John Muir was the prophet of a new order that looked to nature for guidance and inspiration. His legacy, along with creating national parks like Yosemite and Sequoia, was largely literary — the classics he left to posterity about the wonders of nature and its importance to mankind; indeed, to all life. That legacy, born and nurtured from sustained contact with nature, bore fruition during his life at the Strentzel ranch in Martinez.
Called the “Boy Socialist: and the “American Karl Marx,” Jack London succeeded so well as a writer under the capitalistic system that he could afford to build a “palace for his pigs,” to popularize the sport of surfing, and to show off his bridge of artificial teeth to huge crowds. In addition to being one of the highest paid writers of his time, Jack London also ran for Mayor of Oakland twice and was pushed to run for the presidency — all on the Socialist ticket.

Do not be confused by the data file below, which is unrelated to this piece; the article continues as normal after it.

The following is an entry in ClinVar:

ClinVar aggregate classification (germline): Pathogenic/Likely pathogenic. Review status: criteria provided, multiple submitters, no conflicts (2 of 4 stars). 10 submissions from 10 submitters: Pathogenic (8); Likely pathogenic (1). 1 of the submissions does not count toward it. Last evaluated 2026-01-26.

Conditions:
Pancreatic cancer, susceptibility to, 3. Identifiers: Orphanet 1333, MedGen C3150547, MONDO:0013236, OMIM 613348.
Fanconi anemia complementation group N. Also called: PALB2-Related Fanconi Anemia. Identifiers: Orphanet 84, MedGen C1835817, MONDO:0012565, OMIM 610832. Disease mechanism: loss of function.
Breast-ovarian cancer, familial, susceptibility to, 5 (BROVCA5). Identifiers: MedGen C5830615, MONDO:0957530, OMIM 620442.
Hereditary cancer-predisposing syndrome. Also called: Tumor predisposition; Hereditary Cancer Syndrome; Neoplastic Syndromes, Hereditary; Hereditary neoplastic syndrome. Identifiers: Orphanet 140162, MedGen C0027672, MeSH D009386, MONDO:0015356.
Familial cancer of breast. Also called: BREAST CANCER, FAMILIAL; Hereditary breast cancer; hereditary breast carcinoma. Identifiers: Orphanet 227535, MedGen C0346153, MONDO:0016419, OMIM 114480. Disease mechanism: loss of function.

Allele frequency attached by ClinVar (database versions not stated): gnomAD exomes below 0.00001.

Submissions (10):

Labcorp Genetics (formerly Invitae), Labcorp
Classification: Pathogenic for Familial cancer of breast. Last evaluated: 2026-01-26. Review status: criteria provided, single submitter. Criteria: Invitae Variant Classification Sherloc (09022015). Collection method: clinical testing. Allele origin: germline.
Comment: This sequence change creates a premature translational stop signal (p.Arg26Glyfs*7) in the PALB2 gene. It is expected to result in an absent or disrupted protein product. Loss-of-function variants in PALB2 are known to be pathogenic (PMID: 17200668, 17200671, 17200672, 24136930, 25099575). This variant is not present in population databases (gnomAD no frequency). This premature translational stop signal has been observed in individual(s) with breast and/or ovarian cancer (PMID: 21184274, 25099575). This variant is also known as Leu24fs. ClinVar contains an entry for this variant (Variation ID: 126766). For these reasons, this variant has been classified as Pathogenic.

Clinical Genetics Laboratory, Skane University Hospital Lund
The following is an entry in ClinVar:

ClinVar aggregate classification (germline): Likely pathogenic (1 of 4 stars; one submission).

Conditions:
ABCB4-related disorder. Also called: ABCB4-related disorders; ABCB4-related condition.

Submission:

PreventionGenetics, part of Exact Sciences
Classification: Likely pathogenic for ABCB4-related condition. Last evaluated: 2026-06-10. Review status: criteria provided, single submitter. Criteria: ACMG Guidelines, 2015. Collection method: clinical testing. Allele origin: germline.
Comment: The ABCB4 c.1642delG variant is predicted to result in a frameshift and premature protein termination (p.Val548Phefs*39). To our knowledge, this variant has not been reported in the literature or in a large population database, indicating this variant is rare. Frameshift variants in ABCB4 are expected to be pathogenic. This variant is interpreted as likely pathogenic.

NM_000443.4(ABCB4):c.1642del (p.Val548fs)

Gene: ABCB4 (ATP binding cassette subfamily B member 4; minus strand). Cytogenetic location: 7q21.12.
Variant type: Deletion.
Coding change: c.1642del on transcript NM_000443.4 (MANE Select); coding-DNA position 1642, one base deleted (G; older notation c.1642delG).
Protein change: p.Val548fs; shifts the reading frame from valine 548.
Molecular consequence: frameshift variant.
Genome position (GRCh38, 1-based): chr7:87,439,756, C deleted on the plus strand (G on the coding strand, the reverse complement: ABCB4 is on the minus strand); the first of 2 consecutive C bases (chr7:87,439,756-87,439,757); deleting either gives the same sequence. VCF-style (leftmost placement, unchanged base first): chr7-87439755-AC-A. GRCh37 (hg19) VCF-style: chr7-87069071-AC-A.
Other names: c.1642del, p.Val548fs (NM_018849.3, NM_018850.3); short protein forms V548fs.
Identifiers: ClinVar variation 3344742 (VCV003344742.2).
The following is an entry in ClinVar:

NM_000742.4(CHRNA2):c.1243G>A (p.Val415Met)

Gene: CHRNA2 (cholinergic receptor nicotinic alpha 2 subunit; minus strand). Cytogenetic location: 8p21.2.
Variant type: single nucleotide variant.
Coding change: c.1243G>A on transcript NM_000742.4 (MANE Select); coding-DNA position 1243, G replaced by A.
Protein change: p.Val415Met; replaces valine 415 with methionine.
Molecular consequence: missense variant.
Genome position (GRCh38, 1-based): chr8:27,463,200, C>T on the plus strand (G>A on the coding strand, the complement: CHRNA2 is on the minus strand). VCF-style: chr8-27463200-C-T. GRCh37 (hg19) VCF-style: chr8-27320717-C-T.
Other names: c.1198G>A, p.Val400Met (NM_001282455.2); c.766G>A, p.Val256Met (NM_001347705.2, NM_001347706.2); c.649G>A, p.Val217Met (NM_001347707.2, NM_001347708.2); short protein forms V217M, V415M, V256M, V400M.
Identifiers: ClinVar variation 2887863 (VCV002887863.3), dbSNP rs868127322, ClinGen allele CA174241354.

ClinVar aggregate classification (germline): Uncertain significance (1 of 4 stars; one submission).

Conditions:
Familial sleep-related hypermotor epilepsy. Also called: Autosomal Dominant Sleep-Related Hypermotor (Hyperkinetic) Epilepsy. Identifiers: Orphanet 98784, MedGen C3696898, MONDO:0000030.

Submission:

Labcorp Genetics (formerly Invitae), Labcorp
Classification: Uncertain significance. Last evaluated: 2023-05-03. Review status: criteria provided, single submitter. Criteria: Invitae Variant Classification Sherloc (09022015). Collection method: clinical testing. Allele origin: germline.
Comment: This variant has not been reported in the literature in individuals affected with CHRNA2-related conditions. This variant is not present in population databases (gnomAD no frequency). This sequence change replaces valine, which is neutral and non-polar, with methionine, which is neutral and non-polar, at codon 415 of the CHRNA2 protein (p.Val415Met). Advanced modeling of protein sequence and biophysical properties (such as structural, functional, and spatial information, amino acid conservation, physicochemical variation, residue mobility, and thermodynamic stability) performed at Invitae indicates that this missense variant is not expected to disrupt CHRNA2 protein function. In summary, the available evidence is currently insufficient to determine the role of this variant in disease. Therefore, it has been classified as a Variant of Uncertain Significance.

The National Steinbeck Center is located at One Main Street in Salinas, California. The Center incorporates Steinbeck’s work into tactile, interactive exhibits. You can watch film excerpts, listen to recollections from Steinbeck’s family and friends, view Doc’s bed, braid The Red Pony’s mane, and feel the characters’ hats from Of Mice and Men.